Beyond Boundaries: The World of Children
by Sneha Subramanian Kanta
Children playing in the school
Each one of us I am sure encounters a ‘turning point’ in life at sometime or the other. A turning point need not essentially an incident that changes one’s life drastically, but it could also sometimes mean that you get to learn something additional from life.
Recently, I joined an NGO (Non governmental organization) which works for the development of so called under privileged children by teaching them conversational English. Why I used the words ‘so called’ for the children being referred to as under privileged is because they are nothing less than the other children, barring their socio economic status. Although this may sound idealistic and philosophical to some, I want to share some of my experiences with the children.
We were teaching students of class 8 and 9 studying in municipal vernacular medium schools. Right since my eleventh standard, I am into working with NGO’s, especially the ones which work for children. Now, we had to go to a specific school allotted to us, most of which ran in the evenings and I still remember rushing from my workplace to here.
Some of the conversations I’ve had with students here is heart rendering. There was a student in my class, who was very quiet and non-participative. While I returned home, I used to be immersed in deep thought as to what was troubling her. As a teacher, I could sense that the entire class was eager and enthusiastic about learning English, and they participated as much as they could. Except her. Not that our teaching methods were rigid and conventional; on the contrary, we spoke for hardly 5 minutes and since it was an English speaking class, the students had to speak. One day when I intervened and asked another student of mine what was wrong with the girl, she told me that she had a traumatic childhood experience.
Apparently, her mother ran left the house when she was a young girl because her mother-in-law tried burning her when she gave birth to a girl (now my student). Her father soon remarried and now doesn’t talk to the girl. She now stays with her mother’s parents; her mother is still untraced. Slowly, I started being friends with my student and spent time after class with her. One day, I took her to the nearby vada pav stall and had an intimate conversation with her. The first day she did not speak much except occasional smiles. On the fifth day or so, she became very expressive about her feelings and brought paintings for me; almost everyday. I was happy to get them, but studying a little bit of psychology as a keen interest, I could interpret what she had drawn. She had drawn a house and written ‘MY HOME’ on the top of it and made a girl standing near the window which almost looked like a huge jail. I could understand her sense of trap and her inability to confide her feelings to anyone.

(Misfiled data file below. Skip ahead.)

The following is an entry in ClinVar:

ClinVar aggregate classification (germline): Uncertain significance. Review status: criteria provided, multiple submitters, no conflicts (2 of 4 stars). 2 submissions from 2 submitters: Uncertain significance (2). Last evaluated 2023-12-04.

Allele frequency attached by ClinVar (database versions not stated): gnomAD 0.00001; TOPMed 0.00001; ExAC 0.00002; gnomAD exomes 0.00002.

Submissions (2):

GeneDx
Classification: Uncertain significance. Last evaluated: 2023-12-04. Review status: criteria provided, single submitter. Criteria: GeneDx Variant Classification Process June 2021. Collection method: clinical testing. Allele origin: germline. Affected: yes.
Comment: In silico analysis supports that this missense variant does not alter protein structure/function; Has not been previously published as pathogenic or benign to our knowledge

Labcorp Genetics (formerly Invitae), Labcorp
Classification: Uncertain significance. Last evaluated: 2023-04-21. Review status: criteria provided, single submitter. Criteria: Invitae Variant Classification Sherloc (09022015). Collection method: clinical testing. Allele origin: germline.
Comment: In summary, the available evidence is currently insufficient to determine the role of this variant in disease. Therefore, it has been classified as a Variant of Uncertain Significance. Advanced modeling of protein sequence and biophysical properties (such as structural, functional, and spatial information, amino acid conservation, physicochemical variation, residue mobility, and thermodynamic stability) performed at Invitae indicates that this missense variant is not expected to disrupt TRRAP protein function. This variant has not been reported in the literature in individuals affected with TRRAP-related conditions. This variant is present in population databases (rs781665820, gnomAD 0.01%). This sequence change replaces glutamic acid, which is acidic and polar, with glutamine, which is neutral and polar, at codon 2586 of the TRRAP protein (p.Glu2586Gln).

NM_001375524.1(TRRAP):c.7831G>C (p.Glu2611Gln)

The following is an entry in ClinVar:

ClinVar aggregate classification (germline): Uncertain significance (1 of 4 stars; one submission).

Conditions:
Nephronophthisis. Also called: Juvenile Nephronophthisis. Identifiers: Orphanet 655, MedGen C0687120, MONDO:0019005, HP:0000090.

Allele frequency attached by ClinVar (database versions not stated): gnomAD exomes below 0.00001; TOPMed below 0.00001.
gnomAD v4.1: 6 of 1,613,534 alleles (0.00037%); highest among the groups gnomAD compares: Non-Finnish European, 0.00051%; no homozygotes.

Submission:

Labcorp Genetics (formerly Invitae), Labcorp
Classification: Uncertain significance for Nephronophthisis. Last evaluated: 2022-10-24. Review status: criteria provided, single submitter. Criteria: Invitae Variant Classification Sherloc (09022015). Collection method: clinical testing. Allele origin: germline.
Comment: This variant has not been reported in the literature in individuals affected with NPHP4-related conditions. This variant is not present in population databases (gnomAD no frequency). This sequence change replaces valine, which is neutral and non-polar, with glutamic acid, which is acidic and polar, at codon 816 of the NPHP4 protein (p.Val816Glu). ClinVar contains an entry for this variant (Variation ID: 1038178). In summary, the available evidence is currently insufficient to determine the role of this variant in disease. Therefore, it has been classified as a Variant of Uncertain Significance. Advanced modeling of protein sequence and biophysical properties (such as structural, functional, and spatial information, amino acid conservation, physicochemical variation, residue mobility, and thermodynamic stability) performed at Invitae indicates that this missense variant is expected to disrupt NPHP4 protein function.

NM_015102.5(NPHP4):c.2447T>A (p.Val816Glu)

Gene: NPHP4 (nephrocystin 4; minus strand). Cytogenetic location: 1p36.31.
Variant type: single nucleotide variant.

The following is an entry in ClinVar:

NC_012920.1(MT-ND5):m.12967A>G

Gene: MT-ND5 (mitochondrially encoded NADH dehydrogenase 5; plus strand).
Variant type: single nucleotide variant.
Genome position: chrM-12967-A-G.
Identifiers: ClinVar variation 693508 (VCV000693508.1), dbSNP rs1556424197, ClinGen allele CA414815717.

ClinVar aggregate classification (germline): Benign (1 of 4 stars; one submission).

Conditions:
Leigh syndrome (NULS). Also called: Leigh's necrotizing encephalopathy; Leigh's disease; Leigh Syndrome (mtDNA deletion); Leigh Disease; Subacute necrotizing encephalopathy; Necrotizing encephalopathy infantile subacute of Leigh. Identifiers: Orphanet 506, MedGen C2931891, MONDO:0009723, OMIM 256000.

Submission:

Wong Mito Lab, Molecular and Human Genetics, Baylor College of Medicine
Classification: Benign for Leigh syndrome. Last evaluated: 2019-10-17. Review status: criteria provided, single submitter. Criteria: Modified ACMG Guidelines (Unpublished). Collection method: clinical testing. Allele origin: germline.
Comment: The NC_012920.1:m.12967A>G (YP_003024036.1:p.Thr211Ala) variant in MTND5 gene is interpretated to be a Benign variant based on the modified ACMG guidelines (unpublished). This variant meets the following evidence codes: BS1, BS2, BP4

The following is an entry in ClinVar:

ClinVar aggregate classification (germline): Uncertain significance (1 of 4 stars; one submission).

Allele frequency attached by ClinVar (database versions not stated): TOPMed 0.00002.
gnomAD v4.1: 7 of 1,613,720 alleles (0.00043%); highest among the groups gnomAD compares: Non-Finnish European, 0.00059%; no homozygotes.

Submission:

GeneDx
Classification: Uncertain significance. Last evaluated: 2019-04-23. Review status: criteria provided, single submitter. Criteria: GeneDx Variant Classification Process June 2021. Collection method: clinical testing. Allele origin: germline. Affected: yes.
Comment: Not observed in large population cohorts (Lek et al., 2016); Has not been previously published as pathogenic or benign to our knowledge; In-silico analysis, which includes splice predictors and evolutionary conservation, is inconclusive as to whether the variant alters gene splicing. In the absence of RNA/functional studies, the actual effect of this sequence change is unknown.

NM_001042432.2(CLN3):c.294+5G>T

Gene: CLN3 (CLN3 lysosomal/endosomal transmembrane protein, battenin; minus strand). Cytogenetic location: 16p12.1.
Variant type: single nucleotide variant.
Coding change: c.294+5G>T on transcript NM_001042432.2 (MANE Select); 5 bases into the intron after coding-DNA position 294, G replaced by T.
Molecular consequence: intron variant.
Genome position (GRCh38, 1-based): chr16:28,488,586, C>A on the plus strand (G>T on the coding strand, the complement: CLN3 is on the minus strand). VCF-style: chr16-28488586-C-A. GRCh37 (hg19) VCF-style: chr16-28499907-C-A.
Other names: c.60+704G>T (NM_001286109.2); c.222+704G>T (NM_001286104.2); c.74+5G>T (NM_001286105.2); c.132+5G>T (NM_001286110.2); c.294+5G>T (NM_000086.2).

Apart from this, I also got the opportunity to travel to the outskirts of Mumbai to a district called Raigad, and went to two villages there called Tara and Shivkar. Interacting with many students there gave me a new experience. Although they were cut off from the city, they weren’t any less confident. The school was run by some rural development club.
My students meanwhile got a better rapport with me. I used some lectures to talk to them and share food recipes, et all. It was interesting to know all that they cooked, which was not very different from what I did.
This experience was a turning point in my life in the sense that I understood that sometimes the world of children is far more adult and more mature than that of grown ups. Although I had my issues with the NGO and am no longer a part of it, my students are still in touch with me.
With them, I’ve understood that there are no boundaries and that they are all, on the surface level created by us human beings. I’d suggest all readers to go and spend sometime in the world of children, it feels wonderful. Besides, you always learn a lesson or two from them!